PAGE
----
I was asked on the history to explain why adding a link to [2] would be helpful for the How To Apply heading. This article is about Passports. That heading is for applying for a passport. All passports require a passport photo. Because of that, anyone who is reading that section and looking for information about applying for a passport would need a passport photo. The heading lists places where one can get a passport photo such as a photo studio. The app I linked to lets one take a passport photo with a smartphone and pick it up at a pharmacy or have it delivered. This is convenient for individuals who can not or do not want to go to other services such as a pharmacy. Yes, it is non-free as well as all other passport photo options like a photo studio or pharmacy. In fact, the price of the app is less than the price of photo at a pharmacy - so I don't see why it'll be a problem to link to a lower cost passport photo option. I also listed other options in my original edit too such as USPS. I think listing places where one can get a passport photo would make this article more useful for travellers. It might need to be a new heading or new page if it gets that large. Would it be OK to re-add the page? 24.127.60.32 20:47, 9 August 2016 (UTC)[reply]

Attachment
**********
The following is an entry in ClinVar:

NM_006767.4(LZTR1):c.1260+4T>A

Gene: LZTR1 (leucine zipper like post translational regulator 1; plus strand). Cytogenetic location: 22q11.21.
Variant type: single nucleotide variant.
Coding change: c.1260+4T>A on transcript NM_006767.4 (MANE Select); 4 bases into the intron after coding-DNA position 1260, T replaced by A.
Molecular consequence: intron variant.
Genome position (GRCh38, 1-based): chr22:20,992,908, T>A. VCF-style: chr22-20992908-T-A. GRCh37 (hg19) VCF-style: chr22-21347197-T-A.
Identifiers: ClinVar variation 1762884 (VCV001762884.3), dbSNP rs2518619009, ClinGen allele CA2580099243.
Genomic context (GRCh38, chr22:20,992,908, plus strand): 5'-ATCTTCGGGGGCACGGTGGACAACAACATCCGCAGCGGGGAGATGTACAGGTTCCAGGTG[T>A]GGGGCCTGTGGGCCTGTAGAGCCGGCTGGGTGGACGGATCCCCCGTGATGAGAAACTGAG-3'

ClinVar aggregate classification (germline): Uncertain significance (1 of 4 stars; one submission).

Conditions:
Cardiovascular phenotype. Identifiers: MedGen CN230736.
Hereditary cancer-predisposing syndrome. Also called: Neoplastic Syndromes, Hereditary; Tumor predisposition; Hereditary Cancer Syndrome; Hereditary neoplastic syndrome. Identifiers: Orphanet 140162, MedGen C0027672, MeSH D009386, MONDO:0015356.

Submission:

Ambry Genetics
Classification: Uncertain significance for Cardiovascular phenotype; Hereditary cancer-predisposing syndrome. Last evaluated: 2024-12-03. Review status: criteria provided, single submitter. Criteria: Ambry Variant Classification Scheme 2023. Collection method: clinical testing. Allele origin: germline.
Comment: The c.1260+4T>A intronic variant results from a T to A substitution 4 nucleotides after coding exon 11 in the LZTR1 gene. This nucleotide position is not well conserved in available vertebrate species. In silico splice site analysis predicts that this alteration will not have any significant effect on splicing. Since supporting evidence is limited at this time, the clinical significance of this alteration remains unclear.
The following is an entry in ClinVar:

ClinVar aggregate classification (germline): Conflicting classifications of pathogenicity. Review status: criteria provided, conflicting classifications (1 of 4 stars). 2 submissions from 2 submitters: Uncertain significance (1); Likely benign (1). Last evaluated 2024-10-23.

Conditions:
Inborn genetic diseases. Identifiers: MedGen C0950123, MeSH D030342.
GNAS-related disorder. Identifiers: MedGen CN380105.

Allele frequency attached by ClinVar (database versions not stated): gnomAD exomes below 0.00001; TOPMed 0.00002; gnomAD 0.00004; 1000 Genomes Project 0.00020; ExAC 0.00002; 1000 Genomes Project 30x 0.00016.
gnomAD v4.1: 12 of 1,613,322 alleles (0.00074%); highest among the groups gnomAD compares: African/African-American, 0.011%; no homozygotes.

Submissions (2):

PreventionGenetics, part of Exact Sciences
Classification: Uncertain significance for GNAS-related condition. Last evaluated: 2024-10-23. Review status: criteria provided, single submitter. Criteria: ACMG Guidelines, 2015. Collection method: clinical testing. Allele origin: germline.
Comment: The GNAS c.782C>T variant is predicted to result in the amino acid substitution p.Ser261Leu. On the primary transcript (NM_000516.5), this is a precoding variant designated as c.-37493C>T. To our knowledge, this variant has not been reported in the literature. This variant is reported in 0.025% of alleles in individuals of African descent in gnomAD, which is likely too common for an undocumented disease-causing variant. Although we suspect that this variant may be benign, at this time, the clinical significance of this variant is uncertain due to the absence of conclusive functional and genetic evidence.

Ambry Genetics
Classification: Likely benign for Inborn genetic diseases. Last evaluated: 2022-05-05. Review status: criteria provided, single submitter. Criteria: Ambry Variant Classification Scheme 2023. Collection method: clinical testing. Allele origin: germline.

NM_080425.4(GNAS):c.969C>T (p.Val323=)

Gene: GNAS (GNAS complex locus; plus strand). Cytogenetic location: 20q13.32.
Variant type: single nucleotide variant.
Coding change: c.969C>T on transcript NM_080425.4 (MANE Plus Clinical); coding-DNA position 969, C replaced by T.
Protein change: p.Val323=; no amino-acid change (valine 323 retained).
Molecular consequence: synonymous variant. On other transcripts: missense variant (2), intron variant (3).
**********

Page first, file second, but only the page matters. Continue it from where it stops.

The problem is that we don't want to become a dumping ground for links to every remotely travel-related app out there. Once we open the door to this particular app -- one of several, I assume, that can do passport photos -- we open the door to all the others as well. Powers (talk) 23:00, 9 August 2016 (UTC)[reply]
Also, a quick search of free passport photo applications turned up some results. I can't vouch for them, but I don't think payment is required. -- Ikan Kekek (talk) 03:15, 10 August 2016 (UTC)[reply]